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Alcohol and Sexual Assault

One of the sad results of the Parker Gilbert trial is the ammunition that it now provides to foes of efforts to prosecute incidents of sexual assault. Many people still describe accusers’ complaints as no more than morning-after regrets of an evening gone wrong.

That said, it seems that almost all cases of assault on campus involve copious amounts of alcohol consumed by both parties. As we’ve written before, when two people hardly know each other, and when both are very drunk, consent is a something of an amorphous concept, at least from a legal point of view. This idea is hardly a new observation. At the British Museum’s Vikings Life and Legend exhibition, the curator highlighted an ever-true aphorism from the Hávamál, a compilation of Old Norse poems:

Viking Saying.jpg

Curiously enough, the press seems to take at face value women’s accusations of their victimization. One of the most prominent figures in the anti-assault movement is Tucker Reed, a former student at USC, who has filed suit for that school’s failure to prosecute her alleged rapist. Reed founded the Student Coalition Against Rape (SCAR) pressure group, and she is often mentioned in the press:

Time Tucker Reed Comp.jpg

And yet, the details of the rape that she alleges bear further analysis. In fact, both USC and the Los Angeles Police refused to press charges against her alleged assailant for want of evidence. Reed, in her own words, describes the incident here:

Tucker Reed.jpg

Reed went so far as to record a post-incident conversation with the fellow student whom she accused of rape, and she put up a website with his picture and the transcript of their conversation, excerpted here:

Tucker Reed Transcript.jpg

REED: I didn’t — I did not — I went — I had you come in with me, and we were naked, and I was gonna give you a blow job and I thought you were going to eat me out. That’s what I thought was gonna happen. And then all of a sudden you were on top of me, and you had your dick in your hands, and you were putting it in me, and it hurt so much, and I was saying, “Don’t do it.” (several sobs) I was saying, “Don’t! No, no!” (sob, sniffles) And you were on me and I was pinned like this. (rustling, gasp) And then I heard (gasp) those two girls come back, and I — I — I was so drunk, and (gasp) I thought, “No, don’t, don’t scream, don’t kick him off you — “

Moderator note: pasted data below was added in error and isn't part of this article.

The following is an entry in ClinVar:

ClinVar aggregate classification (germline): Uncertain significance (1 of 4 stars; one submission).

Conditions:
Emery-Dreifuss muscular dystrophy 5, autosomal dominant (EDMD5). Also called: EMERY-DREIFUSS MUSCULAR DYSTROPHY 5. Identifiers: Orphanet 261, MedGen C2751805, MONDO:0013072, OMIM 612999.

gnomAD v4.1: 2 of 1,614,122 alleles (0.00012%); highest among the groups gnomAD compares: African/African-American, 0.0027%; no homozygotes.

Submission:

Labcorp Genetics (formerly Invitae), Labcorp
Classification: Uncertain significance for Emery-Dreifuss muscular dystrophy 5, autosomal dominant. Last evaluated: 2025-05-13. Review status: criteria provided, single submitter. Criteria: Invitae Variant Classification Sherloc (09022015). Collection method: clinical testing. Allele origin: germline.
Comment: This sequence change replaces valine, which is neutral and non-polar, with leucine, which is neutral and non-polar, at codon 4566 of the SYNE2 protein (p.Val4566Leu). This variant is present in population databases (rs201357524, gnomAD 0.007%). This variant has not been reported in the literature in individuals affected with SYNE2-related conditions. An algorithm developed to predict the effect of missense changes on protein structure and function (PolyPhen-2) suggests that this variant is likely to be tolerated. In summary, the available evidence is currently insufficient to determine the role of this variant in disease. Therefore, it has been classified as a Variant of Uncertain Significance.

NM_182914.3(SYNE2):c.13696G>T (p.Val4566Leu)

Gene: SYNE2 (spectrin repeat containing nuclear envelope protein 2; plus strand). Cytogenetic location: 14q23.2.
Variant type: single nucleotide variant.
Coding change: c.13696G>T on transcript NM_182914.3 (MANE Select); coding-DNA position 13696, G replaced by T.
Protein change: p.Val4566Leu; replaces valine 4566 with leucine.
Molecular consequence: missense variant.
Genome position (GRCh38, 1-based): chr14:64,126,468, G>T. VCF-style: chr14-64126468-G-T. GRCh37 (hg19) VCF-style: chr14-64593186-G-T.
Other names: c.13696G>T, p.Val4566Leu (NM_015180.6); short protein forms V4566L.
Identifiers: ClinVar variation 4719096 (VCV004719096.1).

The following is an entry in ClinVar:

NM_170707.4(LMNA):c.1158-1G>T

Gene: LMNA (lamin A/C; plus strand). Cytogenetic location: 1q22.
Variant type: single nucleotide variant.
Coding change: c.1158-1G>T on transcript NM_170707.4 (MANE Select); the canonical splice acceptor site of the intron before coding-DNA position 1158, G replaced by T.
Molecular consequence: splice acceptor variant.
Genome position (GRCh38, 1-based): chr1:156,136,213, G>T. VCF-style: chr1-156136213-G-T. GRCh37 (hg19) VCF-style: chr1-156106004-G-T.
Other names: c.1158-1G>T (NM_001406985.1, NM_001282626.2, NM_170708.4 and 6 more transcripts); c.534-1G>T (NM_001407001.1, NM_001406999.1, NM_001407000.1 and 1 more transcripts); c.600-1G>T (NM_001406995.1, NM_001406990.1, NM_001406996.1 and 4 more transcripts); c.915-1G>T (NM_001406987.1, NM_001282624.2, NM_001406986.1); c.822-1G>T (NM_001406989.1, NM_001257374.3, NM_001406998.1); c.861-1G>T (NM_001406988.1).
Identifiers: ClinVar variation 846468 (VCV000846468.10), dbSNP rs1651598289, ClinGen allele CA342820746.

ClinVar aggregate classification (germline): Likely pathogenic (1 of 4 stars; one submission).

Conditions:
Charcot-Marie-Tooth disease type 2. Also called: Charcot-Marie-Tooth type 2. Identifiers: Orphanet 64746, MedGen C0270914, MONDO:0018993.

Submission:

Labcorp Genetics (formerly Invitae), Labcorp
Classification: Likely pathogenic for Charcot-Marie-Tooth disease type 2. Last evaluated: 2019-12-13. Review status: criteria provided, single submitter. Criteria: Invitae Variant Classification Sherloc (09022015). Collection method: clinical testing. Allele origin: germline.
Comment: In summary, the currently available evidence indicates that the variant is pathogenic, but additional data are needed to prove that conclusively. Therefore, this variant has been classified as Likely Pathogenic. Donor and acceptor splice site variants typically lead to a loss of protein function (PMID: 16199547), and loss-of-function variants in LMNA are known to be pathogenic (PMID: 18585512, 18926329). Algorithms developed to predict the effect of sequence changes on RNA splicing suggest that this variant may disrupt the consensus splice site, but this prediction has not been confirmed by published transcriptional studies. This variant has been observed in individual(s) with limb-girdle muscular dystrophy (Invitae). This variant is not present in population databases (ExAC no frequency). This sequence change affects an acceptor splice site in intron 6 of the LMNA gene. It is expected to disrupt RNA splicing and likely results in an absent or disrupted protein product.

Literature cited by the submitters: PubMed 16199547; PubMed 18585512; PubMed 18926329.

BEAN: We were — we were both so drunk and —
REED: “It will make — it will make noise and they’ll know that you’re a slut and they’ll think that you meant to have sex” and I didn’t, I didn’t! And I thought that it would just be better if it was just over, but you have so much fucking stamina, it went on forever. (three gasps)
BEAN: We — we were both really drunk, okay? (she wails) We were both really drunk, and it was a stupid mistake. It was something that was really fucking dumb.
REED: You didn’t listen to me, you didn’t care enough to listen to me, I was just a hole.
BEAN: I was drunk! I didn’t mean to, you’re not a whore, okay?

In legal terms — if you credit Reed’s description of events with 100% veracity — she was forced to engage in a sexual act against her will. Therefore she was, indeed, raped. Yet, by her own account, she was very drunk when she consensually removed her clothing with an equally drunk and very stimulated boy, and then invited him into her bed. From a moral point of view — as opposed to legal — should one come to the same conclusion of guilt? Without a doubt the rape statutes on the books require that an inebriated and aroused young man respect the law of consent quite perfectly. But is that entirely fair?

People on Dartmouth’s campus occasionally make analogies about sexual assault and car crashes. My contribution would be to suggest that everyone should have the good sense not to get into a car with a very drunk driver — or into bed with an inebriated acquaintance. This axiom applies to men and women both.

Beyond that rhetorical question, the events that befell Taylor Reed lead one to wonder about the Hanlon administration’s new rule of automatic expulsion in the case of rape. Should the College’s system of justice treat Reed’s fact set as equivalent to a case of forcible rape, one accomplished by a sober perpetrator using brute force. Should both crimes be punished to the same extent? Self-evidently there is no bright line in these situations; however, in California the state prosecutor and USC’s administrators did find a distinction as regards Tucker Reed. Do you?

Addendum: As is often the case in the law, we are faced with a language problem. How to define a rule about conduct like the above? Obviously, a boy cannot behave without limits once in bed with an up-until-then willing girl. But at the same time, two thoroughly intoxicated people in bed together are in a situation fraught with the potential for confusion and misunderstanding. Our system of law enforcement accepts that a statute or disciplinary rule needs to be interpreted and enforced on a case-by-case basis; it leaves some room for prosecutorial discretion. Dartmouth’s new policy does not seem to contain the same intelligent suppleness.

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